Germany 10.7%
Austria 6.7%
Croatia 4.0%
See More Countries 51.3%

Source: Comtrade, Latest Available Data

 

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Political Outline

Current Political Leaders
President: Natasa PIRC MUSAR (since 23 December 2022)
Prime Minister: Robert GOLOB (since 1 June 2022)
Next Election Dates
Presidential: 2027
National Council: 2027
National Assembly: 2026
Main Political Parties
Slovenia is a parliamentary republic with a multi-party system. The major parties in Slovenia are:

- Freedom Movement (GS): centre to centre-left, party to the ruling coalition government
- Slovenian Democratic Party (SDS): centre-right
- Social Democrats (SD): centre-left
- The Left (Levica): eco-socialist
- New Slovenia (NSi): centre-right, pro-European

Other parties include:
- List of Marjan Sarec (LMS): social-liberal, populist, primary opposition party
- Party of Alenka Bratušek (SAB): centre, social liberism
- Democratic Party of Slovenian Pensioners (DeSUS): centrist, party to the ruling coalition government
- Slovanian National Party (SNS): slovenian nationalism
- Alliance of Social Liberal Democrats (ZSD).

Executive Power
The President is the head of the state and is elected by a popular vote for a five-year term (renewable once). The role of the President is largely ceremonial. Following parliamentary elections, the leader of the majority party or the leader of a majority coalition is usually nominated to become Prime Minister by the President and elected by the National Assembly to serve a four-year term. The Prime Minister is the head of the government and enjoys the executive powers which include implementation of the law in the country and running the day-to-day affairs. The Council of Ministers (cabinet) is nominated by the Prime Minister and elected by the National Assembly.
Legislative Power
The legislature is bicameral in Slovenia. The parliament consists of:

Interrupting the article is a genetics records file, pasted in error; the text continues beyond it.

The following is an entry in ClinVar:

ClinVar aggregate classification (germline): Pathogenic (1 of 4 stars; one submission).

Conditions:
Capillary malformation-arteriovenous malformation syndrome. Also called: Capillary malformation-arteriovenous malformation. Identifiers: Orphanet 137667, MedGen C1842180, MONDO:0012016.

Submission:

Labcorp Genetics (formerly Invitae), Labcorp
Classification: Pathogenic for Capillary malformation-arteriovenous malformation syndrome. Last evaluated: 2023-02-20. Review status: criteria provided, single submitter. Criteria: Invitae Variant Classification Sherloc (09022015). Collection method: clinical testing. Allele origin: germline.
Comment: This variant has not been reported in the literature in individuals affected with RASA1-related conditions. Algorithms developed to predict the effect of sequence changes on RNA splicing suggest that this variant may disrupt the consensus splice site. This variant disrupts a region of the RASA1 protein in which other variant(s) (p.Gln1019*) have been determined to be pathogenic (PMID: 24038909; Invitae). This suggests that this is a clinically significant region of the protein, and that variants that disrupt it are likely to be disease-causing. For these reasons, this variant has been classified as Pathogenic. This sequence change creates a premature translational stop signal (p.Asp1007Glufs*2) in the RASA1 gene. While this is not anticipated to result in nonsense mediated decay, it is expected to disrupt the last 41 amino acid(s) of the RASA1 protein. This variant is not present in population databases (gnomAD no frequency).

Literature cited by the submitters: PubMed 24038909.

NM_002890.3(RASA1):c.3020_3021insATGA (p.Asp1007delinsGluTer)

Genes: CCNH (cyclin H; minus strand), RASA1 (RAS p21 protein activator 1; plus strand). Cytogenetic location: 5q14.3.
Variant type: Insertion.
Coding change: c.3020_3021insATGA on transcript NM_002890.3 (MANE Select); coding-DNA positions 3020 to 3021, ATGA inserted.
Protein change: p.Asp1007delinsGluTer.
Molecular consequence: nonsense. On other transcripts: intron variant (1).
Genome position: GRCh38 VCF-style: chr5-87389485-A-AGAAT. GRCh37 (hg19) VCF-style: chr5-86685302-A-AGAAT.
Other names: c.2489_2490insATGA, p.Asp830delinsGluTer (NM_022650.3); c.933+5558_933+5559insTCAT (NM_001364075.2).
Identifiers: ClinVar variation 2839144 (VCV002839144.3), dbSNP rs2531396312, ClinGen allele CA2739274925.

• National Assembly (the lower house) having 90 seats; out of which 88 are elected through proportional voting and 2 members are elected by ethnic minorities, members serve four-year terms,
  • National Council (the upper house, more like an advisory body) having 40 seats; with its members elected indirectly (members representing social, economic, professional, and local interests) to serve five-year terms.

The National Assembly is the most important power centre in the country. The executive branch of government is directly or indirectly dependent on the support of the National Assembly. The Prime Minister cannot dissolve the parliament, only the president can do it in certain circumstances.

 

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COVID-19 Country Response

Travel restrictions
Regularly updated travel information for all countries with regards to Covid-19 related entry regulations, flight bans, test and vaccines requirements is available on TravelDoc Infopage.
To find information about the current travel regulations, including health requirements, it is also advised to consult Travel Regulations Map provided and updated on a daily basis by IATA.
Import & export restrictions
A general overview of trade restrictions which were adopted by different countries during the COVID-19 pandemic is available on the International Trade Centre's COVID-19 Temporary Trade Measures webpage.
Economic recovery plan
The summary of the EU’s economic response to the COVID-19 pandemic is available on the website of the European Council.
For the general overview of the key economic policy responses to the COVID-19 outbreak (fiscal, monetary and macroeconomic) in Slovenia, please consult the country's dedicated section in the IMF’s Policy Tracker platform.
Support plan for businesses
For an evaluation of impact of the Covid pandemic on SMEs and an inventory of country responses to foster SME resilience, refer to the OECD's SME Covid-19 Policy Responses document.
You can also consult the World Bank's Map of SME-Support Measures in Response to COVID-19.